The Sequence of the Mass of Easter Sunday – An overlooked liturgical treasure
The Easter Triduum is the high-point of the Catholic liturgical year. Sadly, many are not afforded the opportunity to appreciate the liturgical significance embedded in these ceremonies. Cameron Upchurch draws our attention to the Sequence of the Mass of Easter Sunday, an often-overlooked part of the Catholic liturgies at Easter.
The liturgies of the Easter Triduum are filled with many powerful symbols and expressive words, so much so that one could perhaps be forgiven for not noticing all of them. This is sadly often true of the sequence of Easter Sunday, Victimae paschali laudes, which is sung or recited after the second reading, before the Alleluia. The former ICEL translation reads as follows:
Christians, to the Paschal Victim
offer sacrifice and praise.
The sheep are ransomed by the Lamb;
and Christ, the undefiled,
hath sinners to his Father reconciled.
Death with life contended: combat strangely ended!
Life’s own Champion, slain, yet lives to reign.
Tell us, Mary: say
what thou didst see upon the way.
The tomb the Living did enclose;
I saw Christ’s glory as He rose!
The angels there attesting;
shroud with grave-clothes resting.
Christ, my hope, has risen:
He goes before you into Galilee.
That Christ is truly risen
from the dead we know.
Victorious King, Thy mercy show!
Sequences, with their form dominated often by rhyming couplets, lent themselves to being metricised. As such, they developed within the liturgy into their own musical genre. These liturgical embellishments abounded during the Middle Ages, but were reduced to just four in the Missal of Pius V (1570), after the Council of Trent.
The Stabat Mater, an option for Our Lady of Sorrows, was restored as a fifth sequence in the 18th Century. It has been translated into English as ‘At the cross her station keeping’, and is probably associated more readily by Catholics with the Stations of the Cross.
After Vatican II, Victimae paschali laudes and Veni Sancte Spiritus remained obligatory on Easter Sunday and Pentecost Sunday respectively. Lauda Sion salvatorem was retained as an option for The Body and Blood of Christ (Corpus Christi) and the 13th Century Dies irae was removed from the Mass for the Dead. It was then made an option in the celebration of the Liturgy of the Hours.
Initially the sequence was always sung after the Alleluia, just before the Gospel. This order was reversed in the 2002 General Instruction of the Roman Missal, but did appear before then in some post-Vatican II vernacular translations of the Missal (the English translation being one of them).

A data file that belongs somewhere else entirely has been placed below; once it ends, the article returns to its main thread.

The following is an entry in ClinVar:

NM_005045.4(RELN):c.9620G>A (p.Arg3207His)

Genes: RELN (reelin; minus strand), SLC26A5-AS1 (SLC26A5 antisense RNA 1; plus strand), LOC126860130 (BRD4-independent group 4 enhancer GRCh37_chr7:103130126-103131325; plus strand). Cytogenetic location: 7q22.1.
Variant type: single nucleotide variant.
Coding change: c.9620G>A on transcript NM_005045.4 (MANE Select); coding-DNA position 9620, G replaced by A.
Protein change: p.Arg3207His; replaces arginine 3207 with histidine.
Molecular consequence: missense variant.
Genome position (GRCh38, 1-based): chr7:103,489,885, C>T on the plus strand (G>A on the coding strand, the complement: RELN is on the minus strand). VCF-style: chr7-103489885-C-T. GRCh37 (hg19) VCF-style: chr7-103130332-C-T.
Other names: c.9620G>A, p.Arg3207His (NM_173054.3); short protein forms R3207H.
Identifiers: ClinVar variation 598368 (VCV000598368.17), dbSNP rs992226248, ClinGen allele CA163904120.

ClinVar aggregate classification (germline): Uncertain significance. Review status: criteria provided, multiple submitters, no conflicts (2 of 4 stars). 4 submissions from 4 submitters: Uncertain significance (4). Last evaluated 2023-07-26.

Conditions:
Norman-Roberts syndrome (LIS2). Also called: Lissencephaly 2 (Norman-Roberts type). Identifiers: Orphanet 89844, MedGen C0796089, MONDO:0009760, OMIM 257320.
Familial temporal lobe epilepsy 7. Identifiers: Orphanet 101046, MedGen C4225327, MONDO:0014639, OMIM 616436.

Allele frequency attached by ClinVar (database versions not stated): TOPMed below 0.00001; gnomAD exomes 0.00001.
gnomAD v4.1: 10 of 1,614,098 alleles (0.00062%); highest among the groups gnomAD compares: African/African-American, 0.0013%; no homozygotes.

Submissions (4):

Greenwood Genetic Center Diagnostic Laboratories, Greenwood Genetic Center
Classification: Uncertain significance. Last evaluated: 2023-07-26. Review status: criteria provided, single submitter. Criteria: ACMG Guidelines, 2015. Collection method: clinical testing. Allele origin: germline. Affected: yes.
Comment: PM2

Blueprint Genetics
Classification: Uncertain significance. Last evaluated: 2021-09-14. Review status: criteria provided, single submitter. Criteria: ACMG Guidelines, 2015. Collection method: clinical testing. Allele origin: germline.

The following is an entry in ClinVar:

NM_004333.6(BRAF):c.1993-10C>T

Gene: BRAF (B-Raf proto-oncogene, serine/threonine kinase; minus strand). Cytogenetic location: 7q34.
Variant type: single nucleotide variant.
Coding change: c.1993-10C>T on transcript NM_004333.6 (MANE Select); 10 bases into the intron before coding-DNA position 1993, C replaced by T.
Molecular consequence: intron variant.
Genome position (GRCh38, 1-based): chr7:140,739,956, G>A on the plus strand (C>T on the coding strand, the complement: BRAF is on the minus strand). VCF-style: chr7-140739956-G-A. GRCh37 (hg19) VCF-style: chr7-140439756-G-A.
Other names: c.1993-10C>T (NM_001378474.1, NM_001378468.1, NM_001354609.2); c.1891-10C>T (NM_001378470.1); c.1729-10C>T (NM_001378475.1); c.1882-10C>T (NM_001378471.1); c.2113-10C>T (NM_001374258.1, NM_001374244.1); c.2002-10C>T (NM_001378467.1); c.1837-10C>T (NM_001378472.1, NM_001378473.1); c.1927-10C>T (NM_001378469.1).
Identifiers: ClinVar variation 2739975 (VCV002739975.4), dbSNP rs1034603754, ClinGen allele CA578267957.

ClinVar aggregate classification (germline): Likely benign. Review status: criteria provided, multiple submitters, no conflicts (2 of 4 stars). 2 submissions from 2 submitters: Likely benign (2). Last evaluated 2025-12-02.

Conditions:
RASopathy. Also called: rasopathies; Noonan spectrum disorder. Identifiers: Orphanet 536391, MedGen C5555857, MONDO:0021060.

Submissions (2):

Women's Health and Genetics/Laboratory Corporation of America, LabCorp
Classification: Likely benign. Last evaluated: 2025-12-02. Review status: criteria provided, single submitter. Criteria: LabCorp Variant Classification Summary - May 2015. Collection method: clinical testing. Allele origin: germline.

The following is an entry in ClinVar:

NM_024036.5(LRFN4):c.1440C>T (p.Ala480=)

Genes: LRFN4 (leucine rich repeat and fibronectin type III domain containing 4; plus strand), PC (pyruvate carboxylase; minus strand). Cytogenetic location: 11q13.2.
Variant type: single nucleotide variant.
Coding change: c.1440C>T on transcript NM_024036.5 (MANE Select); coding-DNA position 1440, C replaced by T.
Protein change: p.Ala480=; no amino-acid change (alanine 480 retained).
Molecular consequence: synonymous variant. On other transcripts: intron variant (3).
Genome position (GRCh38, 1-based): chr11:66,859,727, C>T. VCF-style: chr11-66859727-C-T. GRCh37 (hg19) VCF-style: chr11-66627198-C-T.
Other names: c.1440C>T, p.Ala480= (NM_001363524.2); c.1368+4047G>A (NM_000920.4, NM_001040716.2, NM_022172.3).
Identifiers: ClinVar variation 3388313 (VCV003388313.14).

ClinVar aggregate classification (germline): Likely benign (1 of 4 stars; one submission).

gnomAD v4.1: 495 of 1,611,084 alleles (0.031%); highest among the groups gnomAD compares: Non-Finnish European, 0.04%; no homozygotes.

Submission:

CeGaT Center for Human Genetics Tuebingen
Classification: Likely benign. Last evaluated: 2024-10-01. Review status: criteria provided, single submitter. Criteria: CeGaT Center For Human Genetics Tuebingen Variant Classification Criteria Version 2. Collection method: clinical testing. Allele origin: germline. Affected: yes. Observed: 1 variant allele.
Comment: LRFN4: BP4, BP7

It seems a great pity that this unique constituent of the Liturgy is, most often, just recited rather than sung, or even omitted altogether.
The Easter Sunday sequence encapsulates the drama of the Resurrection and prepares us for the astonishment of the women at the empty tomb. At the same time it sets the liturgy of the day apart from others.
The ancient plainchant melody is noble and dignified, and not beyond the reach of a committed parish choir; there are vernacular settings that are also equally accessible. If you are involved with musical ministry and haven’t ever attempted a setting of the sequence, try it next year. If you are a parishioner who has noticed that it has been missing from the liturgy, encourage your pastor and liturgy team to consider it.
On Monday night I watched with incredulity as the great cathedral of Notre-Dame de Paris burned. On Tuesday morning there it still stood, its roof and spire gone, but its stone frame and bell towers intact.
Shortly after its completion this building became a liturgical centre of note, giving its name to an entire school of liturgical music composition. To this day it has remained a place of daily worship and musical excellence in the service of the Church.
Amid the ashes this cathedral is a symbol of enduring hope, that same hope that we celebrate this week and that is so succinctly put to us in the sequence of Easter Day. At the time of writing, we are still awaiting a full picture of what was irretrievably lost in the conflagration.
The mighty organ of the cathedral, or part of it, may well be one of the casualties, and so it seems fitting to conclude here with a link to a performance of Victimae paschali laudes recorded in Notre-Dame, with the famed Pierre Cochereau (1924-1984) at the organ.
Christ, my hope, is risen. Amen, Alleluia.Republish